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East London Residents Praise Historic Vote To Leave EU

ROBERT SIEGEL, HOST:

British citizens woke up to a new reality today - a future outside the European Union. More than 17 million U.K. voters chose to leave the EU in yesterday's referendum. Thousands of them live in Romford. That's part of the east London borough of Havering, which voted by nearly 70 percent to leave. NPR's Frank Langfitt visited the town today to find out why so many people wanted out.

FRANK LANGFITT, BYLINE: So I'm here at market day in Romford, and there are dozens of stalls out here, selling everything from oranges to T-shirts and dresses. And just a moment ago, I was talking to a guy named Graham Gibbons. And he kind of articulated what a lot of people in this town feel and why they voted to leave the EU.

GRAHAM GIBBONS: We're losing our Britishness, our Englishness.

LANGFITT: Give me some examples of what you mean by that.

GIBBONS: It's been eroded away. We have a massive amount of immigration, so we're having people from all over the - all over Europe coming to live in the U.K. Sometimes you don't hear an English voice. Our older people - our older generations have worked very hard to make our country what it is, and we're just giving it away.

LANGFITT: Gibbons has had a stall at the outdoor market here for the past 25 years. It's called Pennies, which sells toiletries and is named after his daughter, who's helping him pack up his stall this afternoon. Gibbons says he voted to leave because sometimes he feels alienated in his own land.

GIBBONS: If I said to you I went to Chumsford, which is probably about 20 miles away, on a Sunday night evening. I went for something to eat with my family. We walked into the park. There wasn't an English voice in the park. We were the only English people in there. Some people can come here. The right people can come here - that are going to improve it. But we just let anyone in.

LANGFITT: Gibbons buys some of the products he sells from European countries. He knows that quitting the 28-nation trading block is going to cost him, as will the decline in the value of the pound. But he says it's worth it.

GIBBONS: It might be it'll affect my business, but it's better for the country for us to come out. It's the bigger picture. So we might have to take some medicine. It doesn't taste very nice, but it's going to make us better.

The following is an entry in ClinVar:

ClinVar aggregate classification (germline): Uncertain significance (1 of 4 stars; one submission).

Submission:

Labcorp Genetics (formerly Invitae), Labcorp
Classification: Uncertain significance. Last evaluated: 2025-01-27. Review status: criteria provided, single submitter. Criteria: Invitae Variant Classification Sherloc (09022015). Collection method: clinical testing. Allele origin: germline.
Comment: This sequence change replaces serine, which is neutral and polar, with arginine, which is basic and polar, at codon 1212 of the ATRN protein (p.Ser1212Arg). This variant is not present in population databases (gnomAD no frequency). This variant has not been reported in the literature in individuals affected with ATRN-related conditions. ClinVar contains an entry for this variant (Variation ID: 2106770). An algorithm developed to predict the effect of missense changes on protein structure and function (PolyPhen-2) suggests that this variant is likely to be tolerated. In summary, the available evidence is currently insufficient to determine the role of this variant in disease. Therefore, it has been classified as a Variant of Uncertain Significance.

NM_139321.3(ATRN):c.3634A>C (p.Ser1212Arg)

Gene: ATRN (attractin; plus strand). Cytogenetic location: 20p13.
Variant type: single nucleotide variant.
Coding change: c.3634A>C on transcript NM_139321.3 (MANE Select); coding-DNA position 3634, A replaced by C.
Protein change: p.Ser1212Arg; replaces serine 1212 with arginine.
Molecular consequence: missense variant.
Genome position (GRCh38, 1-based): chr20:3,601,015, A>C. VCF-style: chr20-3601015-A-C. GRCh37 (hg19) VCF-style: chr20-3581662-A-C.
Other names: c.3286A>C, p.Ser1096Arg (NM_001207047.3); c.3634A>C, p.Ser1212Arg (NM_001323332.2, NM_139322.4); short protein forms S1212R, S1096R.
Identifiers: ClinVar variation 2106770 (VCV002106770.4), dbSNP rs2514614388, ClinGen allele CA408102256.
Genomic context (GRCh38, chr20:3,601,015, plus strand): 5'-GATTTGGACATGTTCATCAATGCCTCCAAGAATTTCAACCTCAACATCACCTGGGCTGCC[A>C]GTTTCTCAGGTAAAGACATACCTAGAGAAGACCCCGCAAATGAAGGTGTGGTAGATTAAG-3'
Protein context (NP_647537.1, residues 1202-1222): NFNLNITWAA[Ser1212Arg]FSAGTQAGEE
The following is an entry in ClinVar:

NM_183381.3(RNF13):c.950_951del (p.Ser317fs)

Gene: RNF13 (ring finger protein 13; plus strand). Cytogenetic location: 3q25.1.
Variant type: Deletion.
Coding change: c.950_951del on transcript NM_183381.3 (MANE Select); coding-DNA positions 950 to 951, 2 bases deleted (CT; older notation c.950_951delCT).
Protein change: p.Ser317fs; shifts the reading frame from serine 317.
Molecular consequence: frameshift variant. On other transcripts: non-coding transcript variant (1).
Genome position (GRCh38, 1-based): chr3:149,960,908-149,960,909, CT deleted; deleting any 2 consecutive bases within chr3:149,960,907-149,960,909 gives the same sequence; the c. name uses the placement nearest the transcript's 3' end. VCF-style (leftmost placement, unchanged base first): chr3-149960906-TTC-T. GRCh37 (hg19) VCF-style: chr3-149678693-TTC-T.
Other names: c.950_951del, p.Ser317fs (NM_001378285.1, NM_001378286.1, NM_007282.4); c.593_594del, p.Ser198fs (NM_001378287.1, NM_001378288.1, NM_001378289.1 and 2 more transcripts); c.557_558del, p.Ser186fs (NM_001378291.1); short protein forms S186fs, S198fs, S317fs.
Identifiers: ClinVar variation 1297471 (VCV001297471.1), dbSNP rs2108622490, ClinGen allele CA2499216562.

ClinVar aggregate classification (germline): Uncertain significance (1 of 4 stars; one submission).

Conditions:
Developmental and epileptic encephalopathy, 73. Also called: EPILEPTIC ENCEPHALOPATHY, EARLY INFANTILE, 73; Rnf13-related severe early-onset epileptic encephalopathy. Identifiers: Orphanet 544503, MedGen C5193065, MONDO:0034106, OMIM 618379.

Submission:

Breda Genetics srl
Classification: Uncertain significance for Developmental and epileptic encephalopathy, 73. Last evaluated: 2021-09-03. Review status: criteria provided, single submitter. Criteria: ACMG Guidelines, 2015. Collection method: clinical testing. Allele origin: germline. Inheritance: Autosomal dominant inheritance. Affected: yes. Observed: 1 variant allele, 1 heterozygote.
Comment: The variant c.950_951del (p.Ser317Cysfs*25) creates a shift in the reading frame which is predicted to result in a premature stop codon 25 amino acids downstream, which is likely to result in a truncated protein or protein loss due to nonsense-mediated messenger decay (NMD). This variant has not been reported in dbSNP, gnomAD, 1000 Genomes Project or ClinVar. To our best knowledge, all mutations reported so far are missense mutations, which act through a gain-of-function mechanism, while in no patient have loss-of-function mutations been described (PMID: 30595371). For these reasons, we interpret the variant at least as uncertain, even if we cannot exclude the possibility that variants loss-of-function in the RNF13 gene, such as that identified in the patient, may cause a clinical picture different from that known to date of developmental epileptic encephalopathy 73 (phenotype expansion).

LANGFITT: Hello, Lawrence. How are you?

LAWRENCE WEBB: I'm very good. I'm very good.

LANGFITT: Well, you are looking a lot more relaxed than when I saw you last week.

WEBB: Yeah. Well...

LANGFITT: Shorts, shades.

WEBB: Well, the sun's out. You know, it's a beautiful day because we're outside the EU.

LANGFITT: I first interviewed Lawrence Webb last week. He's a councilor in the borough of Havering. Webb's also a member of the nationalist U.K. Independence Party, which helped drive the referendum. Webb says one thing that tipped the scales in favor of leaving is so many people are tired of the European Union making so many decisions that affect life in the U.K.

WEBB: And we're finding life ever more restrictive. And what we've done is we've thrown off those shackles.

LANGFITT: You're very happy today. A lot of other people around the world are really distraught. What do you say to them?

WEBB: I have to say, I don't really care because this was about us getting back our democratic power. The point of that was we didn't want foreigners telling us what to do. So I can't say I'm terribly upset if a lot of foreigners are upset by it.

TONY THOMPSON: I'm over the moon. I'm going to have a beer tonight - celebrate.

WEBB: Tony Thompson works as a butcher here. He voted to leave for the same reasons most people in Romford cite - immigration and frustration with the EU, particularly all the money the U.K. pumps into it. Thompson knows that leaving the European Union will have consequences.

THOMPSON: It's going to be odd, isn't it? It's going to be odd for a few years. We all know that. But in two or three years' time, it'll even out.

LANGFITT: But he felt like he had no choice.

THOMPSON: Do you stay there as a safe bet? You know what's going to happen. You know you're going to pay millions of pounds to the EU and get a little bit back. Or do you take the chance? Take the chance.

LANGFITT: Yesterday, United Kingdom embarked on a big gamble - that it will be stronger and life will be better outside the European Union. A great deal is riding on that bet. Frank Langfitt, NPR News, London. Transcript provided by NPR, Copyright NPR.